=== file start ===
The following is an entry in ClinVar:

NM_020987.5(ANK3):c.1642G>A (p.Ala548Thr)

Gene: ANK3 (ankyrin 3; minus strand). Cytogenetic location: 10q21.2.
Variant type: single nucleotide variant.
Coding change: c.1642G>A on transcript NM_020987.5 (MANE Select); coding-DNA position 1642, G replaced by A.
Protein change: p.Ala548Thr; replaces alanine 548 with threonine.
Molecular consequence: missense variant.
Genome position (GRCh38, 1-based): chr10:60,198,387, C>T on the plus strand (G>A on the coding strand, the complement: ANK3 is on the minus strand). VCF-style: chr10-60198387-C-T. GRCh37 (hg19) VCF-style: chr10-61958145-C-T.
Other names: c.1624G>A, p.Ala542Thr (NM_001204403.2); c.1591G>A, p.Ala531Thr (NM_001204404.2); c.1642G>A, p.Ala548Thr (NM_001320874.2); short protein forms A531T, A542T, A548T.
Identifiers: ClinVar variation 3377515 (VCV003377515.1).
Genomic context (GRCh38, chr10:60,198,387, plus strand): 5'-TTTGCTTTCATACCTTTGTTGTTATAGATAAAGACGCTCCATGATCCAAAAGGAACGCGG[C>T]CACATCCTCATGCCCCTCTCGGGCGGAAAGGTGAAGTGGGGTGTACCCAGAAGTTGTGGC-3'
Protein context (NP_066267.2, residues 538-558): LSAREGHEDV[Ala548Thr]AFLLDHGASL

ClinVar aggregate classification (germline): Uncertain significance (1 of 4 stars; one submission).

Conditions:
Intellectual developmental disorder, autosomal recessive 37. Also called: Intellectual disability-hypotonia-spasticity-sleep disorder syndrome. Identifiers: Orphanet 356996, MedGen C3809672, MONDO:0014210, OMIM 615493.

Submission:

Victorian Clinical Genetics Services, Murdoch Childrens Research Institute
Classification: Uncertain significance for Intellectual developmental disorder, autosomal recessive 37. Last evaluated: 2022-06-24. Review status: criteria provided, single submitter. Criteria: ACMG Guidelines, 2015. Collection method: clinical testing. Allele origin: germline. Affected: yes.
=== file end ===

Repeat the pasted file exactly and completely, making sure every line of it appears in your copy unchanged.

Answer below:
The following is an entry in ClinVar:

NM_020987.5(ANK3):c.1642G>A (p.Ala548Thr)

Gene: ANK3 (ankyrin 3; minus strand). Cytogenetic location: 10q21.2.
Variant type: single nucleotide variant.
Coding change: c.1642G>A on transcript NM_020987.5 (MANE Select); coding-DNA position 1642, G replaced by A.
Protein change: p.Ala548Thr; replaces alanine 548 with threonine.
Molecular consequence: missense variant.
Genome position (GRCh38, 1-based): chr10:60,198,387, C>T on the plus strand (G>A on the coding strand, the complement: ANK3 is on the minus strand). VCF-style: chr10-60198387-C-T. GRCh37 (hg19) VCF-style: chr10-61958145-C-T.
Other names: c.1624G>A, p.Ala542Thr (NM_001204403.2); c.1591G>A, p.Ala531Thr (NM_001204404.2); c.1642G>A, p.Ala548Thr (NM_001320874.2); short protein forms A531T, A542T, A548T.
Identifiers: ClinVar variation 3377515 (VCV003377515.1).
Genomic context (GRCh38, chr10:60,198,387, plus strand): 5'-TTTGCTTTCATACCTTTGTTGTTATAGATAAAGACGCTCCATGATCCAAAAGGAACGCGG[C>T]CACATCCTCATGCCCCTCTCGGGCGGAAAGGTGAAGTGGGGTGTACCCAGAAGTTGTGGC-3'
Protein context (NP_066267.2, residues 538-558): LSAREGHEDV[Ala548Thr]AFLLDHGASL

ClinVar aggregate classification (germline): Uncertain significance (1 of 4 stars; one submission).

Conditions:
Intellectual developmental disorder, autosomal recessive 37. Also called: Intellectual disability-hypotonia-spasticity-sleep disorder syndrome. Identifiers: Orphanet 356996, MedGen C3809672, MONDO:0014210, OMIM 615493.

Submission:

Victorian Clinical Genetics Services, Murdoch Childrens Research Institute
Classification: Uncertain significance for Intellectual developmental disorder, autosomal recessive 37. Last evaluated: 2022-06-24. Review status: criteria provided, single submitter. Criteria: ACMG Guidelines, 2015. Collection method: clinical testing. Allele origin: germline. Affected: yes.